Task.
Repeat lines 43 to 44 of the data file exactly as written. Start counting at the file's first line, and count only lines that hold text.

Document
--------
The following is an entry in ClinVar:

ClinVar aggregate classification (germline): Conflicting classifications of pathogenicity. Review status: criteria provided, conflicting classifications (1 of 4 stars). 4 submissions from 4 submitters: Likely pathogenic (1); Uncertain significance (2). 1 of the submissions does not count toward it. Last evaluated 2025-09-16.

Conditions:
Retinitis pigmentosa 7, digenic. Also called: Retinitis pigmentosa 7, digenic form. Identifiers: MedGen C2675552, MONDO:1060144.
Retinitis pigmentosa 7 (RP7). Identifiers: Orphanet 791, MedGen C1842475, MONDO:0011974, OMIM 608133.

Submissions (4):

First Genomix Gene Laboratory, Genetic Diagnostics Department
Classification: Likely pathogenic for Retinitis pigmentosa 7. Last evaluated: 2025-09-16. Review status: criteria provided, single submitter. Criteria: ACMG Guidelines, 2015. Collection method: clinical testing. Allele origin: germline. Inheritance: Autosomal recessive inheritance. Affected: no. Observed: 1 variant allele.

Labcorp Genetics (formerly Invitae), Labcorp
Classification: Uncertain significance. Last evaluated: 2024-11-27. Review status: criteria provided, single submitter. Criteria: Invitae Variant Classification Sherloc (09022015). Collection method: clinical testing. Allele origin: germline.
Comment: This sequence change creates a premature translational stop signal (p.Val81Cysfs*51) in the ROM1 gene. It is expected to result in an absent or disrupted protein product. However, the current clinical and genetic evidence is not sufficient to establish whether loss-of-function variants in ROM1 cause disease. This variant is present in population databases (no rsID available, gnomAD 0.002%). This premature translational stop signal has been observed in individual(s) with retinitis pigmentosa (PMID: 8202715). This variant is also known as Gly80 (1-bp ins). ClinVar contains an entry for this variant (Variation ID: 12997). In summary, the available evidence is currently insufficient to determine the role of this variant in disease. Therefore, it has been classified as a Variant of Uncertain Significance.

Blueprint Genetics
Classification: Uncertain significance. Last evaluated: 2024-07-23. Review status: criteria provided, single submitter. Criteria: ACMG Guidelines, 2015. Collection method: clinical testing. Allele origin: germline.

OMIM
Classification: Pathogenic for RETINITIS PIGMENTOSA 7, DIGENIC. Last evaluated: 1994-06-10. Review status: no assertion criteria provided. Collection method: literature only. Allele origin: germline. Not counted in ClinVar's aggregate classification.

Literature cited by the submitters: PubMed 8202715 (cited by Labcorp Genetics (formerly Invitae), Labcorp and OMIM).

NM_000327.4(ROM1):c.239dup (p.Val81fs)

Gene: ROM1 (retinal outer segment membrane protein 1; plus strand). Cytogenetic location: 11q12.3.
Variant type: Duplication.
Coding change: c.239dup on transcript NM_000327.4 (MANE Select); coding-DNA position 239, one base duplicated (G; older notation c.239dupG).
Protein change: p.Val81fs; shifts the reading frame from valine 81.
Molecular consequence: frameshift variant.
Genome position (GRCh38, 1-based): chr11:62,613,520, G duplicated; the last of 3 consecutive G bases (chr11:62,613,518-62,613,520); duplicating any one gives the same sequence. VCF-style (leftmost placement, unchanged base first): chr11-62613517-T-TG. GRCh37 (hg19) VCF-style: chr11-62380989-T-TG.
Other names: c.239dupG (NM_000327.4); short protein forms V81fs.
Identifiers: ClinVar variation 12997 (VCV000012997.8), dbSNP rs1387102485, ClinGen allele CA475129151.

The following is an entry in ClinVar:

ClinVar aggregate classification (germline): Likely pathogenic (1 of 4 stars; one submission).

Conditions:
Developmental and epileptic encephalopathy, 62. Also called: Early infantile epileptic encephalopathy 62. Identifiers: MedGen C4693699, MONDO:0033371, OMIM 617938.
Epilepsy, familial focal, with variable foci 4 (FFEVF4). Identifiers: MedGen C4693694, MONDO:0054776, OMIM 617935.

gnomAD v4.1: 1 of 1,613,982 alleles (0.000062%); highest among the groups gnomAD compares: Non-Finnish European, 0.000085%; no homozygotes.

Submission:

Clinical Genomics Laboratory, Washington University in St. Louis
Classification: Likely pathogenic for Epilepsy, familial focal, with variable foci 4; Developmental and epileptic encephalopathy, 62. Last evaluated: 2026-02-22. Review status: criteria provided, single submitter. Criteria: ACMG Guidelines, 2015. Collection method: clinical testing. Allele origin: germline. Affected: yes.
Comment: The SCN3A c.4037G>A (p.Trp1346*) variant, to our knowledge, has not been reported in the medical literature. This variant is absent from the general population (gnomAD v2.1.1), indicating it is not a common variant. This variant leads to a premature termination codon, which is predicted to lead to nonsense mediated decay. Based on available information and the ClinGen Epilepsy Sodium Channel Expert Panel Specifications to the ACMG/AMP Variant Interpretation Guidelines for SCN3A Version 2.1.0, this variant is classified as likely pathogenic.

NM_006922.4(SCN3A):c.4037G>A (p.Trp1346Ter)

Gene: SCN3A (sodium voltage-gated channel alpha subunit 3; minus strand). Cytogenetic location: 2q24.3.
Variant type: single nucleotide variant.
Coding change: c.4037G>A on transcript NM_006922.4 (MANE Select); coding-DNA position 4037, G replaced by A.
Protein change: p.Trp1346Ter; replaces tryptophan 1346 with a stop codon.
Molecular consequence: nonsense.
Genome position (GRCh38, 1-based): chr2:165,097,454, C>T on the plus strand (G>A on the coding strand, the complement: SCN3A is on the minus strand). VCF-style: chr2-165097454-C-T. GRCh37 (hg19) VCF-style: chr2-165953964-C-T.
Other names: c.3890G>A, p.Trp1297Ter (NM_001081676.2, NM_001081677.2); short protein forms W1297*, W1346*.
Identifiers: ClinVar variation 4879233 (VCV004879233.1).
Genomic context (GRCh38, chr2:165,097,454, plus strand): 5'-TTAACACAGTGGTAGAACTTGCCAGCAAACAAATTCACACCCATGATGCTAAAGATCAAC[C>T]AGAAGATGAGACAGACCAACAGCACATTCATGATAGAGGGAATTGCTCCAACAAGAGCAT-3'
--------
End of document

Other names: c.3890G>A, p.Trp1297Ter (NM_001081676.2, NM_001081677.2); short protein forms W1297*, W1346*.
Identifiers: ClinVar variation 4879233 (VCV004879233.1).